The Storytellers Ch. 15byParis Waterman©
Authors comment: I admit to being perplexed over the scant number of readers this novel has attracted thus far. I am surprised and depressed by this and will finish the piece off as quickly as possible. For those few who have stuck with it, well I apologize for this, but I hope you understand the amount of time and effort that goes into such work. I wish I knew how to reach a wider audience. evidently I don't. PW
Ebbets Field -- 1947 World Series
I entered the famed portals of Charlie Ebbets ballpark with Dennis at my side. We stood on the Italian marble floor under the baseball bat chandelier while the crowd swirled past us.
"Ever been here before?" Dennis inquired as we walked toward our seats.
"No, I've been to Wrigley of course, and Comiskey too. Caught a couple games in Detroit once and both ball parks in St. Louis. But although I've been to New York twice, I've never seen a baseball game here."
We came out into the open and a sea of green greeted us. It was, as it always is with me, a breathtakingly beautiful sight.
Before us, on the field, the batting cage was in place, and Pistol Pete Reiser was hitting. The Brooklyn pitchers, except for Hatten, the starter, were running in the outfield. The rest of the team lounged alertly on the field in their immaculate whites with the blue trim. Some infielders were in the outfield shagging the balls hit there and some outfielders and catchers were cavorting in the infield, making behind the back catches of pop flies.
"They seem relaxed after losing two straight," I said.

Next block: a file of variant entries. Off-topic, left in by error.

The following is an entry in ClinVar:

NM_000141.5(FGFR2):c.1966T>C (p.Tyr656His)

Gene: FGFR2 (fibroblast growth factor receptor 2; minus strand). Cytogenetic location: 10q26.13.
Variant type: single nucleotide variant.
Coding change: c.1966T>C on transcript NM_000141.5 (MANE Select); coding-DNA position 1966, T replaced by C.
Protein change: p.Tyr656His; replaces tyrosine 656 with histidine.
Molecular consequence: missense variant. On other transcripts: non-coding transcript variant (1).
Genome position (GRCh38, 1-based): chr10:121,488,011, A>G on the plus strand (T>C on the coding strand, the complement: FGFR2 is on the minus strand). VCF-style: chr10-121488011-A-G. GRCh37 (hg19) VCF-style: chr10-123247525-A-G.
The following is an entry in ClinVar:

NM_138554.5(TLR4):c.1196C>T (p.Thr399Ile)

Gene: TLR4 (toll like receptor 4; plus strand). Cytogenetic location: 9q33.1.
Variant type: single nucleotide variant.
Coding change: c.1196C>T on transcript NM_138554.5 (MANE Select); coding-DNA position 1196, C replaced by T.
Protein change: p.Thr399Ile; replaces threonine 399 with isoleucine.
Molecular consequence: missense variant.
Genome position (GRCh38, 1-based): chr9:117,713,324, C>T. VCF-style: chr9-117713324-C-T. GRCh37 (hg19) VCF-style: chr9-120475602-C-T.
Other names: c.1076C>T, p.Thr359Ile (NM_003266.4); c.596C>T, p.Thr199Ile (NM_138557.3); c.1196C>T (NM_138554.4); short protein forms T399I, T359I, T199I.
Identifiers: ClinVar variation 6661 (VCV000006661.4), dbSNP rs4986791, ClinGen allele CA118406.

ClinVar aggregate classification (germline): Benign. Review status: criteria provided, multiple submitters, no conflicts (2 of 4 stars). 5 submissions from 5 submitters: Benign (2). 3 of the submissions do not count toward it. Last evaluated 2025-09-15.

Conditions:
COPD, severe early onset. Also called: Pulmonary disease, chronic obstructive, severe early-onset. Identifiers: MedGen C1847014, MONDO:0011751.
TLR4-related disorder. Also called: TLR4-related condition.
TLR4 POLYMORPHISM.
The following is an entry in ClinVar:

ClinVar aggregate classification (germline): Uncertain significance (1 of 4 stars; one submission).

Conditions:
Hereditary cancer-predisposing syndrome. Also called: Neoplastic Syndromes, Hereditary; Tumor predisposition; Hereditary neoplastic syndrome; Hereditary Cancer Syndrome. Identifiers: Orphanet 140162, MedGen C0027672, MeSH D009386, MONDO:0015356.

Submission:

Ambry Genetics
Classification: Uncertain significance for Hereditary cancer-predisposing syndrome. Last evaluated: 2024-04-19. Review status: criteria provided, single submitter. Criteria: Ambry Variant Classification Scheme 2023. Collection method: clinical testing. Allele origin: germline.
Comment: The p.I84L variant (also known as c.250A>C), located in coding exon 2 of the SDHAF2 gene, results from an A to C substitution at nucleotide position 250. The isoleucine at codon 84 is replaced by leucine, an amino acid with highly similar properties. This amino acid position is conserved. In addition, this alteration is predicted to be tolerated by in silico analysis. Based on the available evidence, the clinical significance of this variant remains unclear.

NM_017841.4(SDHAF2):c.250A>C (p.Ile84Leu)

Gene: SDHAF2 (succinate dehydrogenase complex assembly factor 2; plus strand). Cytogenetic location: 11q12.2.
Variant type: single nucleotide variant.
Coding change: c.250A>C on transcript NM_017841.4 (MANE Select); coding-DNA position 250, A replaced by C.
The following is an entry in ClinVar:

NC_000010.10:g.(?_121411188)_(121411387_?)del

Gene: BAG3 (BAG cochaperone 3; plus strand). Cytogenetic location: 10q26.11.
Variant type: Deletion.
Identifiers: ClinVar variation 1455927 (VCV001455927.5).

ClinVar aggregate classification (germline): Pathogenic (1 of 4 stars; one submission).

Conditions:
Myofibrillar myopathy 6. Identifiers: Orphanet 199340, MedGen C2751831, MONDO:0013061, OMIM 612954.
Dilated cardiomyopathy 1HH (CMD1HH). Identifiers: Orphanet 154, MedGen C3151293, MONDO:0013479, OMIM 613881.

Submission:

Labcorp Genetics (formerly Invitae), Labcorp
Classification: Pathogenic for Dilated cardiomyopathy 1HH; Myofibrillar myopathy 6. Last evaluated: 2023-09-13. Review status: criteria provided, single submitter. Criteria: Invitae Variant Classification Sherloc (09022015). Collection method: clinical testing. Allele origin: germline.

"That's in the past," Dennis said, "They're professionals; it doesn't matter if the Yankees kicked their asses 18-0 yesterday. Today is a new day and a new ballgame.
"Bobo Newsom's going today. I said.
"Yeah? Well several Dodgers see him real good," he replied.
An usher showed us to our seats behind the Dodgers dugout on the home plate side rather than the first base side. "These are great seats," I told Dennis.
"Yeah, well it's who you know."
"My guess is you know a lot of people."
"I've been around. You get to know people if you're around long enough."
"The fellow gave you the ducats seemed kinda nervous," I said, fishing for more information.
Dennis bit, and told me, "He had every right to be nervous. I caught him with the Mayor's right hand man's dick up his ass."
"Wouldn't that be more of a problem for the Mayor's man?"
"Might be if you weren't the City Comptroller."
"Hmmm, you have a point there."
"I always have a point, Roy. Now Robinson's going to take his turn, let's watch him."
We watched as the first negro to play in the major leagues in this century hit line drive after line drive to the farthest reaches of the ball park.
"Reminds me of Stan the Man," I said off the top of my head.
"Some, yeah," Dennis smiled. "More like Lajoie, you ask me. See how he looks like he's gonna fly apart as he starts his swing and then his bat levels off and meets the ball squarely? That was Lajoie."
"I never saw Mr. Lajoie hit," I said.
"Didn't see him field either, right? He was nearly flawless in the field. And him with that little-bitty glove they used back then."
"I've read that he was renowned for his defensive play," I replied.
"No one ever played a better second base, although some might argue Eddie Collins was better. Collins was great too, but better? I doubt it."
We watched Robinson hit another screaming line drive off the Schaffer Beer sign in deep left-center and then vacate the batting cage.
"Stanky will be gone next year," Dennis said knowingly.
"And you know this... how?" I asked.
"They got a kid named Hodges needs to play. He'll move from back-up catcher to first. Robby will take over at his natural position. For that to happen Stanky has to go."